In fact, if Caller ID spoofing could be detected, it would just be eliminated altogether. The fact that Caller ID can be spoofed at all is the same reason it’s undetectable when it’s done.
Simply put, this solution is garbage, and fittingly all we get to see is a comically bad MS Paint drawing.
The other solution, entitled NoMoRobo (referring to “No More Robocalls”), is also inept and impractical. For this, the public got to see no details at all, except a YouTube video marked private. However, a few people were able to view the video before it went private (why was it private, anyway?) and described it in the comments.
This solution also fails. It primarily revolves around a telephone version of a Captcha. When a number calls that isn’t on the whitelist (known trusted numbers), it is then forced into a question and answer system where the caller is required to touch-tone its correct answer to prove it’s human. But this system has all sorts of flaws. What if the caller doesn’t speak English? What if they have a hard time answering the question? They could get incorrectly blacklisted, and never be able to get through, which is a disaster. Furthermore, telemarketers would eventually get wise to this, and start spoofing commonly whitelisted numbers, such as those belonging to the local utility companies.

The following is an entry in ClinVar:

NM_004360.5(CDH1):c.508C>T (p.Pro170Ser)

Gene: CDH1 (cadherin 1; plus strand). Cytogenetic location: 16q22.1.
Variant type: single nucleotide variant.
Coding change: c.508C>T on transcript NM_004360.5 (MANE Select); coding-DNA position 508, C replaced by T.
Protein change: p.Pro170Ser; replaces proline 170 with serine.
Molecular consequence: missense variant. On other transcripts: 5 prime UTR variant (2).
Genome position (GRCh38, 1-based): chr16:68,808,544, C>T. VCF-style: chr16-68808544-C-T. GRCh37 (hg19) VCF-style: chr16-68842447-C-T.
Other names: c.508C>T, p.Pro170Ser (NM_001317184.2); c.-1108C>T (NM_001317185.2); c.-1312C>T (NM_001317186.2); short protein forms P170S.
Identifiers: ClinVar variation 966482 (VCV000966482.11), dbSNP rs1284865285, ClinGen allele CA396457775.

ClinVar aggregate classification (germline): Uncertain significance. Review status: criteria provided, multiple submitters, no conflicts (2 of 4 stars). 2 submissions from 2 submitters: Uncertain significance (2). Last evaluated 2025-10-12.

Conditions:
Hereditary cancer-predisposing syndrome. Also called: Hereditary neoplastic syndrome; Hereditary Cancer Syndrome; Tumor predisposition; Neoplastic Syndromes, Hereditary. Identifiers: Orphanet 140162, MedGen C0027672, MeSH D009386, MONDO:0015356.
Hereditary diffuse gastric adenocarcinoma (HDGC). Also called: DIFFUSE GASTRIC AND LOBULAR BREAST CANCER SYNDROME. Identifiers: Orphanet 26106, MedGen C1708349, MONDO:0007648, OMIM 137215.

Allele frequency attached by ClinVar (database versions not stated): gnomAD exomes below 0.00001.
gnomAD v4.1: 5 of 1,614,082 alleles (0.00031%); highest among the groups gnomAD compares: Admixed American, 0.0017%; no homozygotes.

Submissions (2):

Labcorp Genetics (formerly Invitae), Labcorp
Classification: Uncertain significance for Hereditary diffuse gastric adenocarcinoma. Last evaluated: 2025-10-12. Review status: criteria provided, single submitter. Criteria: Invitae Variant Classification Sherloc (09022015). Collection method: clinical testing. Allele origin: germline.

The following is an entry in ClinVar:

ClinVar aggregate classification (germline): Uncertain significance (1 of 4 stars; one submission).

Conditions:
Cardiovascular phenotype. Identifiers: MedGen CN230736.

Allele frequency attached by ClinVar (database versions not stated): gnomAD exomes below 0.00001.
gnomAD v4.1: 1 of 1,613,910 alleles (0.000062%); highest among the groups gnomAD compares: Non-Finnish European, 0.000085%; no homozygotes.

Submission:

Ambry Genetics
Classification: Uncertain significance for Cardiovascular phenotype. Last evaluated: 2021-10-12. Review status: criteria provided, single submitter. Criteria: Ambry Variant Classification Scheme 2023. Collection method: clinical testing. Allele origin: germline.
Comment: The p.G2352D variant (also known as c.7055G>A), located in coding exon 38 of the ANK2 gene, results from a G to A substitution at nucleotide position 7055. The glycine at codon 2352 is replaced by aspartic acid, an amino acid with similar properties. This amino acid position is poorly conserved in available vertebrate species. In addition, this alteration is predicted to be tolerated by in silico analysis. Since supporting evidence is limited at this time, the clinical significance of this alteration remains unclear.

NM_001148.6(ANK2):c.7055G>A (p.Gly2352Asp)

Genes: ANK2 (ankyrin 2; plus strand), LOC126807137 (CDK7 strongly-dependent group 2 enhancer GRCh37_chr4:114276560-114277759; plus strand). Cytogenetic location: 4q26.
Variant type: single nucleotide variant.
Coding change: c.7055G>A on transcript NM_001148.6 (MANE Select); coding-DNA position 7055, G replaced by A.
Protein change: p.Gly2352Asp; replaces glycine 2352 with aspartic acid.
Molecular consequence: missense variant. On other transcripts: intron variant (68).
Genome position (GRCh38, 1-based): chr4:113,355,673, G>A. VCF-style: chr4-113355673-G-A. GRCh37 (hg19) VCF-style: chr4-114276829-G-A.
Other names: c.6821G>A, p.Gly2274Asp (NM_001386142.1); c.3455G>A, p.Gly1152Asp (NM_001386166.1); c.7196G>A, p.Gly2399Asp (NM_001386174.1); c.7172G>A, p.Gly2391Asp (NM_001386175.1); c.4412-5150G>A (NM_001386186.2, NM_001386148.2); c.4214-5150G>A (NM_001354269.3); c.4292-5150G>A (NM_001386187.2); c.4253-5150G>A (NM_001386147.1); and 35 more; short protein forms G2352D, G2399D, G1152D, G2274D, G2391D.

Here’s the bottom line: There is no way to stop these intrusive telemarketing calls as long as the existing Caller ID technology can be spoofed. Since changing that situation is non-trivial, this is a pointless exercise. No matter what plan you come up with, the telemarketers can easily work around it through creative number spoofing. The FTC gave away $50,000 for nothing, as they were seeking solutions for an unsolvable (at least at present time) problem.
The greatest irony here is that the FTC has had the power to switfly curtail this mess all along. It doesn’t involve any brilliant technological solution, but simply by aggressively going after major telemarketing scammers and repeatedly making examples out of them. That would cripple the industry, and would scare many would-be criminal organizations from getting involved in the future.
Of course, the FTC would still have to contend with foreign telemarketing scammers, but at least an elimination of the domestic telemarketing criminals would put a large dent in the problem.
Instead, the FTC chose to spend $50,000 of taxpayer money, holding a contest to solve an impossible problem.
That’s the federal government I know and love.